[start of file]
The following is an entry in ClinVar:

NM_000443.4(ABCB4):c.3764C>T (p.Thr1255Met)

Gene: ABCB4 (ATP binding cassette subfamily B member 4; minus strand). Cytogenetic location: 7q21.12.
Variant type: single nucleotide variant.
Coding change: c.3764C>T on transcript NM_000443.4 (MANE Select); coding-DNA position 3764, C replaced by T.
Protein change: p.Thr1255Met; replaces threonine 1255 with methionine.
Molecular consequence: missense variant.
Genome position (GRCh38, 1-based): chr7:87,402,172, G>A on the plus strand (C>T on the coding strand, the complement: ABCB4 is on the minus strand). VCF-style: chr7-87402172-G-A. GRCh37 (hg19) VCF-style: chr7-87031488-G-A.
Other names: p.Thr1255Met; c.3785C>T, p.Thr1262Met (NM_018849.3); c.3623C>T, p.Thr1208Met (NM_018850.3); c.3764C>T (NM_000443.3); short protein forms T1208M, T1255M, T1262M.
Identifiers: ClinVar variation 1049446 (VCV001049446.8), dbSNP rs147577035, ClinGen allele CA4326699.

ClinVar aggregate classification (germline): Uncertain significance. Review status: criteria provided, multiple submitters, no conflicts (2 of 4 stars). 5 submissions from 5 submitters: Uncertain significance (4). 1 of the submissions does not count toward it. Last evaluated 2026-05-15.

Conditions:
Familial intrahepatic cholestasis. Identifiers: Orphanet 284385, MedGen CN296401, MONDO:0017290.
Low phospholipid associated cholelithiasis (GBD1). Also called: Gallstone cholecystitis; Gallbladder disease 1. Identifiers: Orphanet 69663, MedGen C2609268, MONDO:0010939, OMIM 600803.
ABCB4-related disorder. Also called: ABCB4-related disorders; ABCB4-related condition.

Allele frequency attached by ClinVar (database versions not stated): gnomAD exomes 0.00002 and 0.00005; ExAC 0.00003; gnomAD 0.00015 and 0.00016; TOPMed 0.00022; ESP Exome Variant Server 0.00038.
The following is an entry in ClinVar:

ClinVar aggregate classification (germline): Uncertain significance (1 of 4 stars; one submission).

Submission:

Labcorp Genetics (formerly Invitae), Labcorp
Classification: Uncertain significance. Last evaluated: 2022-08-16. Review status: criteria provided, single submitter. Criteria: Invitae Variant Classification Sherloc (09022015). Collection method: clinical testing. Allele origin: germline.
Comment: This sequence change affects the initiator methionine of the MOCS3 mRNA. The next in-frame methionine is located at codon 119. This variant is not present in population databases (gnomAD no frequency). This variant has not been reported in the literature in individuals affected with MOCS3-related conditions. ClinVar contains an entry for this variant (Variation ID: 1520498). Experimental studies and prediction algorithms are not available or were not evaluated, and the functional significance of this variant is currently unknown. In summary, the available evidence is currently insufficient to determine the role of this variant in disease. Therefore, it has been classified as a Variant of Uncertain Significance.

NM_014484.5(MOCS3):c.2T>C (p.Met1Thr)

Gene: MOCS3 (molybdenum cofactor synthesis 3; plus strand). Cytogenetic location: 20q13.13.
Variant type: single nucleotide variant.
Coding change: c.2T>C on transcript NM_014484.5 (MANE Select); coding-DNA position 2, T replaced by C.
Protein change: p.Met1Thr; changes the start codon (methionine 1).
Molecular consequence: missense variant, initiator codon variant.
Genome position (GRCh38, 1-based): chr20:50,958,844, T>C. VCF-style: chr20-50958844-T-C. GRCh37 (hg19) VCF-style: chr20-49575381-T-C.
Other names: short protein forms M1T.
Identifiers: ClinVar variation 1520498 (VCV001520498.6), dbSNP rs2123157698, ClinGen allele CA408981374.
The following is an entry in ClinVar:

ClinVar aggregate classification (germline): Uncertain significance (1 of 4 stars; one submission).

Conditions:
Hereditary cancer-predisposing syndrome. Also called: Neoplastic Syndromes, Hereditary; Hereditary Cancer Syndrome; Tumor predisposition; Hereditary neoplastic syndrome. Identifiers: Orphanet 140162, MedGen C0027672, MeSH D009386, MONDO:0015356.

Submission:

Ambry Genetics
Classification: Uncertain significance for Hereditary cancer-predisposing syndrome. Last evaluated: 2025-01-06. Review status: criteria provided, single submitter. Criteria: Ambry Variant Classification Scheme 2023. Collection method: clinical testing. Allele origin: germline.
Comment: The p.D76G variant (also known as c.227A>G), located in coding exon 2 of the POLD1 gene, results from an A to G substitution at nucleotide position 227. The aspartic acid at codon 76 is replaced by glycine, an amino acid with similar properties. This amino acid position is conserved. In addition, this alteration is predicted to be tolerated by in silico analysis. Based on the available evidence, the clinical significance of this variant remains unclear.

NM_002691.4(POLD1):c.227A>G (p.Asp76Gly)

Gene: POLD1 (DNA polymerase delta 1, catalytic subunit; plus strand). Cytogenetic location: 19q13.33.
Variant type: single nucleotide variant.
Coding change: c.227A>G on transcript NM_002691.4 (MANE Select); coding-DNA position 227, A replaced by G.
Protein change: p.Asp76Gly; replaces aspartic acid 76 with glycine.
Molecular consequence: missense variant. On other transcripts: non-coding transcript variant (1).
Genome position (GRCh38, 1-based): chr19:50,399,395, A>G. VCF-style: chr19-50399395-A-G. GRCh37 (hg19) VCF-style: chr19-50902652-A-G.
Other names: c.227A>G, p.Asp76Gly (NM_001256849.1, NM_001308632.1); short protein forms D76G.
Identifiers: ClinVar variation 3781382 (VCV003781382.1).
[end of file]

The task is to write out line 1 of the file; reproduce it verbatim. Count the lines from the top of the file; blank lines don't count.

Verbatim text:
The following is an entry in ClinVar: